Progress Points: Neighborhood Markets and Data

A Brief Primer

Author(s): Center for Community Progress

Data is critical for understanding local real estate market conditions and building a market-responsive revitalization strategy. Whether communities are working to address emerging challenges, help stabilize neighborhoods, fulfill community goals, draw responsible investment, or foster equitable revitalization, quality data matters.

Neighborhood data can provide insights into home sale volumes, price trends, crime rates, foreclosures, delinquencies, and who is purchasing homes. Successful local decisionmakers rely on a series of indicators from national, local, and institutional data sources to create equitable, effective, and efficient, market-responsive revitalization strategies. Understanding these key indicators can help to address the underlying-root factors that keep problem properties “stuck” in decline and combat their negative impacts on neighborhoods.

Aspects of local real estate markets

A neighborhood’s real estate market includes a combination of property characteristics, prices, owners, and interested buyers (including individuals and investors). When developing a comprehensive market-responsive strategy to revitalization it is important to understand the following aspects of the local real estate markets:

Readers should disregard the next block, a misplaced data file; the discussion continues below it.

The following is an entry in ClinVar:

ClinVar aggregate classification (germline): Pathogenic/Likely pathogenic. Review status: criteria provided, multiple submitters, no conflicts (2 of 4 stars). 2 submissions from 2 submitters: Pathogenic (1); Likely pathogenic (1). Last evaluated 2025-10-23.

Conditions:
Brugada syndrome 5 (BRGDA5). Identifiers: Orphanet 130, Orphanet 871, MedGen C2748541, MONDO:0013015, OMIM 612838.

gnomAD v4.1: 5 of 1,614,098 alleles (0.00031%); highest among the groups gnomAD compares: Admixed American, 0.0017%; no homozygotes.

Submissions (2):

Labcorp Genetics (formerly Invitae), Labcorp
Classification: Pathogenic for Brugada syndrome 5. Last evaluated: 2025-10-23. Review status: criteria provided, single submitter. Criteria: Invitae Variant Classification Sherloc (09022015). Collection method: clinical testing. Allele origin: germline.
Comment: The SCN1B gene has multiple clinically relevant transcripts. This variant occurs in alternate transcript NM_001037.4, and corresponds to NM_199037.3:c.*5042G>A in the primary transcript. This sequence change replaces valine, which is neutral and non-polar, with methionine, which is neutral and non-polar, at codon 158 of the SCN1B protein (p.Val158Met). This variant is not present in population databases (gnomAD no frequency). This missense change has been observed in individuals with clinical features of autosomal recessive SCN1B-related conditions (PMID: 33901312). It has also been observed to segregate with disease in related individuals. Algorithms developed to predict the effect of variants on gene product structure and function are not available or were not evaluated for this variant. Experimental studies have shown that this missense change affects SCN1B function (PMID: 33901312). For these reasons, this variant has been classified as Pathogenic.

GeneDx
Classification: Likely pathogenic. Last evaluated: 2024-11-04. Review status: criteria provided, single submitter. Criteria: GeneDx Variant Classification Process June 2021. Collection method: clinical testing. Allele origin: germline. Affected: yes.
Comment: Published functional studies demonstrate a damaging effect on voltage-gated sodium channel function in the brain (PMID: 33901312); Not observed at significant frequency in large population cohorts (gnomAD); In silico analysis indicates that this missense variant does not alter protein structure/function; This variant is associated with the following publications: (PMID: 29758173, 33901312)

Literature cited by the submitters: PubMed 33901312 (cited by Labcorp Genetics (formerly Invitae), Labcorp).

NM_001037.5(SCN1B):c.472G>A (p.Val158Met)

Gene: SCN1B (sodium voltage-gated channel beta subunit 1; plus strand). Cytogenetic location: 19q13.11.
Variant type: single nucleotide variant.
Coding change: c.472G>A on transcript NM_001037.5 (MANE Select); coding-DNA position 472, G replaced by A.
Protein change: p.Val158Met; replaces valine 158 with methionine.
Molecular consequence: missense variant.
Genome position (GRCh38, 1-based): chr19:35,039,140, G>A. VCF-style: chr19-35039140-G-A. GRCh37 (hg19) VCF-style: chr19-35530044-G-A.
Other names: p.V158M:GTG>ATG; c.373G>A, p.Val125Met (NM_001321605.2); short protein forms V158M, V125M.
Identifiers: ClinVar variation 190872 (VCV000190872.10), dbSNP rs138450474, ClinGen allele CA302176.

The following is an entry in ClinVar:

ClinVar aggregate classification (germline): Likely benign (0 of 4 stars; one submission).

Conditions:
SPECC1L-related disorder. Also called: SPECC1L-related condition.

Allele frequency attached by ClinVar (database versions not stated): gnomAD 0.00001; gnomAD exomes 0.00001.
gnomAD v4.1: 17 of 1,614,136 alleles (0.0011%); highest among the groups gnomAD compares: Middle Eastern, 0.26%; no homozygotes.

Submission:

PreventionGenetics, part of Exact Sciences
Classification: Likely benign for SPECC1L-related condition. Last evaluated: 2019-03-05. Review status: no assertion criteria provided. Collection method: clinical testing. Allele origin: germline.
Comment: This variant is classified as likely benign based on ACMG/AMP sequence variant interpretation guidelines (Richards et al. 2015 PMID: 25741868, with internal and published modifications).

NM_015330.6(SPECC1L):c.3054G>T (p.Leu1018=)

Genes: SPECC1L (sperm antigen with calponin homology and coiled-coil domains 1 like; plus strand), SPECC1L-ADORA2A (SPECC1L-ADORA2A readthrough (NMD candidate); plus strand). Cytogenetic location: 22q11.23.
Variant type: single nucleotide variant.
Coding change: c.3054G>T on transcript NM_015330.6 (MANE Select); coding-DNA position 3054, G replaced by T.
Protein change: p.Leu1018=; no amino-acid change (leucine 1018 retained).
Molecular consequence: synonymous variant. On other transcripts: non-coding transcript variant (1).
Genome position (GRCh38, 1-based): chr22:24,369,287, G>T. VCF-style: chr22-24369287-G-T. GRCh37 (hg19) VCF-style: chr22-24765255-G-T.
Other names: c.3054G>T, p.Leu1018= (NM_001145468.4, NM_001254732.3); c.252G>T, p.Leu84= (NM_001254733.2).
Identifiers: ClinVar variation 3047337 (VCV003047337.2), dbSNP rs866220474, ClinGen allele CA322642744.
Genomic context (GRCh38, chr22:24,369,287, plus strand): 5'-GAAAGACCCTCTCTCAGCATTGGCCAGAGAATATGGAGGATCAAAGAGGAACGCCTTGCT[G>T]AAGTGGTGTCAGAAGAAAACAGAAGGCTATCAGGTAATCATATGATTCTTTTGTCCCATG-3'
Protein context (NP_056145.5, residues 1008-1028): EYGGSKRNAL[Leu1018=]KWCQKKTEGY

Recognize Every Neighborhood is Unique: Local leaders must have an understanding of neighborhood markets in order to develop strategies that will be responsive to each neighborhood’s unique needs and market conditions rather than deploying a one-size fits all approach across a municipality.

Gather, Analyze, and Interpret Data: Market realities change neighborhood by neighborhood and even block by block. Data, including how much properties are selling for, to whom, and the condition of existing structures, is a critical component to understanding a neighborhood’s market.

Develop a Strategy with a Focus on Equity: Creating a market-responsive strategy should never mean choosing to give all resources to places with stable markets and ignore distressed market neighborhoods. It is about providing the tools and resources that can effectively support community goals in that market. For example,  employing affordability protections in rising markets and prioritizing home repair grants in distressed markets.

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Madison Gharghoury, Development Associate and Special Assistant to the President/CEO

Published: January 2022

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